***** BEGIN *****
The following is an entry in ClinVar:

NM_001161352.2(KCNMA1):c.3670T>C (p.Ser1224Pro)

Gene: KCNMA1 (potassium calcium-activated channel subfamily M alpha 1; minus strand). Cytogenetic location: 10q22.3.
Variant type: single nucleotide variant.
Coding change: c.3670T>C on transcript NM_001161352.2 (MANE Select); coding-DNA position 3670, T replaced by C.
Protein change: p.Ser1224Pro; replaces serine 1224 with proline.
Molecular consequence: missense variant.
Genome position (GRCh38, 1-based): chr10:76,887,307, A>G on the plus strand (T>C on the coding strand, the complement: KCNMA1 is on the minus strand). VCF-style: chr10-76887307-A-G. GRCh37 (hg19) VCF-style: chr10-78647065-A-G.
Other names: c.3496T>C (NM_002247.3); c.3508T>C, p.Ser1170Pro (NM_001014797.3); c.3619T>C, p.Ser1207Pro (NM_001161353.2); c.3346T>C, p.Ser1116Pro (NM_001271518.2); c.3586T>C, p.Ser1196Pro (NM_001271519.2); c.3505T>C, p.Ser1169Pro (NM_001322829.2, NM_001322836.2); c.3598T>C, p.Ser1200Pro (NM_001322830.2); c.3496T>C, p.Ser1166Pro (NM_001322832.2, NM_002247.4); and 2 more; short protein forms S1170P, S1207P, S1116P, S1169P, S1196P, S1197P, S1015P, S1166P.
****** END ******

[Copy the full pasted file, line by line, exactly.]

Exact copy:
The following is an entry in ClinVar:

NM_001161352.2(KCNMA1):c.3670T>C (p.Ser1224Pro)

Gene: KCNMA1 (potassium calcium-activated channel subfamily M alpha 1; minus strand). Cytogenetic location: 10q22.3.
Variant type: single nucleotide variant.
Coding change: c.3670T>C on transcript NM_001161352.2 (MANE Select); coding-DNA position 3670, T replaced by C.
Protein change: p.Ser1224Pro; replaces serine 1224 with proline.
Molecular consequence: missense variant.
Genome position (GRCh38, 1-based): chr10:76,887,307, A>G on the plus strand (T>C on the coding strand, the complement: KCNMA1 is on the minus strand). VCF-style: chr10-76887307-A-G. GRCh37 (hg19) VCF-style: chr10-78647065-A-G.
Other names: c.3496T>C (NM_002247.3); c.3508T>C, p.Ser1170Pro (NM_001014797.3); c.3619T>C, p.Ser1207Pro (NM_001161353.2); c.3346T>C, p.Ser1116Pro (NM_001271518.2); c.3586T>C, p.Ser1196Pro (NM_001271519.2); c.3505T>C, p.Ser1169Pro (NM_001322829.2, NM_001322836.2); c.3598T>C, p.Ser1200Pro (NM_001322830.2); c.3496T>C, p.Ser1166Pro (NM_001322832.2, NM_002247.4); and 2 more; short protein forms S1170P, S1207P, S1116P, S1169P, S1196P, S1197P, S1015P, S1166P.